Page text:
How A Picture Book Got Turned Into A Graphic Novel: Interview with Ken Lamug (MISCHIEF AND MAYHEM)
Author-illustrator Ken Lamug has created award-winning picture books and graphic novels. Born in the Philippines, Ken moved to the US with his entire family during his teenage years. His debut middle grade graphic series, MISCHIEF AND MAYHEM #1: BORN TO BE BAD, launched this week from Katherine Tegen Books / HarperCollins!
Mischief and Mayhem is about Missy and her cat Gizmo. They were kicked out of superhero bootcamp. Now it’s time for some super-villainy! I love the plot twist that the main character, Missy, decides she doesn’t really fit into the labels the world she lives in has created; she’s not really a villain, nor is she a superhero.
Q. I read that MISCHIEF AND MAYHEM started as a 32-page picture book story. How did it end up as a graphic novel?
Yep! The idea for Mischief and Mayhem started as a 32-page picture book – originally titled “Mischief the Supervillain”. At the time, I was focused on my picture book ideas and wasn’t even considering graphic novels. I had experience illustrating books, so I knew it was just a matter of time until something clicked for me. I went through the steps book creators are familiar with: writing the manuscript, creating dummies, and many rounds of revisions.
The dummy went through the submission process and even hopped to another agent (when I switched to a new one). We received a few rejections and a few interesting comments. One of the more resounding comments was that the idea was cool and needed to be expanded. But the picture book format limited what we could do.
We finally received an acceptance offer along with a caveat… turn it into a graphic novel! Yikes!
A few things scared me about this: it would have to be in full color, and at least 240+ pages. How does one turn a 32-page picture book into something that big?
And before anything was signed, I had to give the editorial team a few things: a fully illustrated first chapter, and a full outline for the book. This would give them a better idea of the story and my comic style. So I added new characters, expanded the moments from the story, and added a lot of jokes!
Once the editorial team gave the thumbs up, I was off to the races to get my debut graphic novel complete.
EXTRA: You can find out more about Ken’s process as well as sample sketches in his Q&A with We Need Diverse Books.
Q. I’ve been thinking about a graphic novel middle grade project, but am intimidated by the amount of time the ART could take. Do you have any tips? How much time did MISCHIEF AND MAYHEM TAKE YOU in total? Were you working on anything else at the same time?
No kidding. Graphic novels ARE a lot of work. I’ve easily spent 1000 hours on Mischief and Mayhem (including creating marketing materials, videos, etc.). I also have a day job, so most of my after-hours are spent working on the book (typically around 5 hours on the weekdays). I basically stare at the computer screen all day!
During this time, I was also creating art for a picture book. And since the schedule for picture books are a bit more relaxed, I was able to squeeze it in without much problem.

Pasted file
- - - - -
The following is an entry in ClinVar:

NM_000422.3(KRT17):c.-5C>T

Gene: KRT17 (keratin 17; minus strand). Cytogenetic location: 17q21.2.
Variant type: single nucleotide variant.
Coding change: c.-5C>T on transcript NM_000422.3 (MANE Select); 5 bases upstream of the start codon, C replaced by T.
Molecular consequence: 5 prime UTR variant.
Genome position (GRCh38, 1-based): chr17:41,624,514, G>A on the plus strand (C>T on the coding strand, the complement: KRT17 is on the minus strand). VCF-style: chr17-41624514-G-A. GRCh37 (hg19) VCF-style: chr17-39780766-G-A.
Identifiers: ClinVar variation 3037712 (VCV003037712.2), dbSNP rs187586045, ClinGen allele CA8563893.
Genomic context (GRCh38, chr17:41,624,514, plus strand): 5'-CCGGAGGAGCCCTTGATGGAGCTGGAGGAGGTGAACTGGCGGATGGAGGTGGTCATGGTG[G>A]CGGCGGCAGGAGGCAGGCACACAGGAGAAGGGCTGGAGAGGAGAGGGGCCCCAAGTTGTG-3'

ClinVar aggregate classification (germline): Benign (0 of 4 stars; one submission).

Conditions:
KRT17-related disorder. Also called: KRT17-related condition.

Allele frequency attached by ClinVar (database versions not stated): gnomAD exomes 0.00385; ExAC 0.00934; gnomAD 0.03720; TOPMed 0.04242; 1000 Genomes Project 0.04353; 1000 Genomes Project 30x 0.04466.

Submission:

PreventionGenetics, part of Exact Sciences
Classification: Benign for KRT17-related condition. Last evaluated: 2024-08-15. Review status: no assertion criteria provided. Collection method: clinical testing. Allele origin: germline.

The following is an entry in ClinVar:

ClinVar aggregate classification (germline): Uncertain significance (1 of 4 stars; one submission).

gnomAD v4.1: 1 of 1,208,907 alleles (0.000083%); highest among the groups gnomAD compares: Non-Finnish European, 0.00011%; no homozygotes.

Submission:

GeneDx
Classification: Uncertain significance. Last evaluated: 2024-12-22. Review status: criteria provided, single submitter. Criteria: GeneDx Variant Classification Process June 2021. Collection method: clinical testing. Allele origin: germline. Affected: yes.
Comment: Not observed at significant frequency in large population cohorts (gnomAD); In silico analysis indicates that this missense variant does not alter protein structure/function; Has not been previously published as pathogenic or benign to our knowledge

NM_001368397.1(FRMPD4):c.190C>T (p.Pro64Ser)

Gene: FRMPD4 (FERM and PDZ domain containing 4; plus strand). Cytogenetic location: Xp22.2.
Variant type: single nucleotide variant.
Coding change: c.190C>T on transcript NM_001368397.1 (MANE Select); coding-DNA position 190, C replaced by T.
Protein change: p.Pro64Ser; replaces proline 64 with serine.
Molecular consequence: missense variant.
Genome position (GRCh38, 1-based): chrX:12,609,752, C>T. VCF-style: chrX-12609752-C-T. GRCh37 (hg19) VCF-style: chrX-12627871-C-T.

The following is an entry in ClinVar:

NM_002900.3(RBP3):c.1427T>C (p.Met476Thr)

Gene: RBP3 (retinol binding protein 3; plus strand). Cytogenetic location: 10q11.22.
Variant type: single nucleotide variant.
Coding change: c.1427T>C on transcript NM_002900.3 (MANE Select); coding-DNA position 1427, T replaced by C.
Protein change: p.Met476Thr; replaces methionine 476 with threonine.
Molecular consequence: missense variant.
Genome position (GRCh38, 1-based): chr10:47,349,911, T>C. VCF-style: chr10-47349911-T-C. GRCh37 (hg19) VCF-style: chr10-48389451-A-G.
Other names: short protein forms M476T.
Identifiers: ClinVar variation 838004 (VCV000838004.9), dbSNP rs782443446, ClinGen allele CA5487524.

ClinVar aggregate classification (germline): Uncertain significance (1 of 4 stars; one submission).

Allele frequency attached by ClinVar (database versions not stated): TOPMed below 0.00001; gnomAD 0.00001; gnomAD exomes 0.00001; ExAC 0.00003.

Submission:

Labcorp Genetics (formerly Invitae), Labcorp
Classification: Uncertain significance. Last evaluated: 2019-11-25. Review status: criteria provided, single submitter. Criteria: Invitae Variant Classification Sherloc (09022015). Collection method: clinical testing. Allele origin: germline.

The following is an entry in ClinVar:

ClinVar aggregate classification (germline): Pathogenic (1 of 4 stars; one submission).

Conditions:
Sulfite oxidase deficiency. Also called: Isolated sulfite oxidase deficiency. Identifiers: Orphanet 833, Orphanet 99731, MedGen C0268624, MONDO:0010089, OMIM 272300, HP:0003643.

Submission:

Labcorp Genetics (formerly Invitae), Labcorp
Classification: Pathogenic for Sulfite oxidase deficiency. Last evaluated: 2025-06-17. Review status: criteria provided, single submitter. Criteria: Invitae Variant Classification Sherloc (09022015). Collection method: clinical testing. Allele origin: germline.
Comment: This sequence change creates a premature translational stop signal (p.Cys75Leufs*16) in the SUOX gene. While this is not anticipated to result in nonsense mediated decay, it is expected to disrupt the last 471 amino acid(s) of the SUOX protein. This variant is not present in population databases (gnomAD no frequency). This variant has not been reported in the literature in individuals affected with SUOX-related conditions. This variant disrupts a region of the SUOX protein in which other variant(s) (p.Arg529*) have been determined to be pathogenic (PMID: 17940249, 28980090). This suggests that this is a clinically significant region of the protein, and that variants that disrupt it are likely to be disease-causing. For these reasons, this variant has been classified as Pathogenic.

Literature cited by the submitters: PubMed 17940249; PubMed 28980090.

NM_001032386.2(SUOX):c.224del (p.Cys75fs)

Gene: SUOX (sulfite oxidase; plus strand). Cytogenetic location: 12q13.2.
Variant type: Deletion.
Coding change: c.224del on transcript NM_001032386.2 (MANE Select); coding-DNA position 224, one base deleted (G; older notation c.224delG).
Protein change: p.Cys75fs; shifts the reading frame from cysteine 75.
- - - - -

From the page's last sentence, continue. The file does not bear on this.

Here are some tips I hope you’ll find useful:
1. Working digitally has helped increase my productivity. It’s easier to create dummies, inking, make revisions, and get feedback.
2. Scheduling and planning are very important. Find out the deadline, how many pages you can complete per day, and do the math.
In my case, I’ve determined that I am inking(outlining) about 1 page per hour. This means it will take me roughly 250 hours to outline a 250-page book. Based on that number, I can then determine if my deadline is a realistic goal. I know, it’s a lot of math but it does help and you will be able to strategize how you approach the project.
3. Streamlining your art style. This varies depending on your abilities and time. Some artists are blessed enough to work full-time on their books and with longer deadlines. But if you’re not one of them, then I would suggest streamlining the look of your characters, your drawing techniques so you can work faster and efficiently. Some artists are able to also hire a team to help support the rest of the task such as coloring, inking, letter, etc., but a majority of graphic creators are one-person operations.
4. Don’t forget to take a break and enjoy life.
Q. What advice do you have for young graphic novel writers and illustrators?
Start small. You don’t have to create a big “novel” length book right away. I started my comic book journey when I submitted a 4-page comic to an anthology. After I gained some confidence, I started creating 24-page comic one-shots (single issues). And it just kept growing from there.
Comics should be fun for both the creator and the reader, so make sure to enjoy the process and don’t stress out about getting it right the first time.
Q. What’s next for you?
I just finished illustrating a picture book called FAMILY BUSINESS (by Lenore Appelhans). It’s about a raccoon family who seems to always get into trouble. I’m excited for that to come out (no dates yet).
I’m also in the middle of Mischief and Mayhem book 2. As I write this my hand is hurting from illustrating a “Where’s Waldo-Esque” spread. Ha! But I’m proud to say the art has improved and the story is even bigger than the first one.
I’ve never really had a big plan for my drawing/art career. It’s all a blessing and a humbling experience. I just hope that the readers love the stories and connect with the characters. So we’ll see what happens next!
For more insights from book creators, see my Inkygirl Interview Archives and Advice For Young Writers And Illustrators From Book Creators.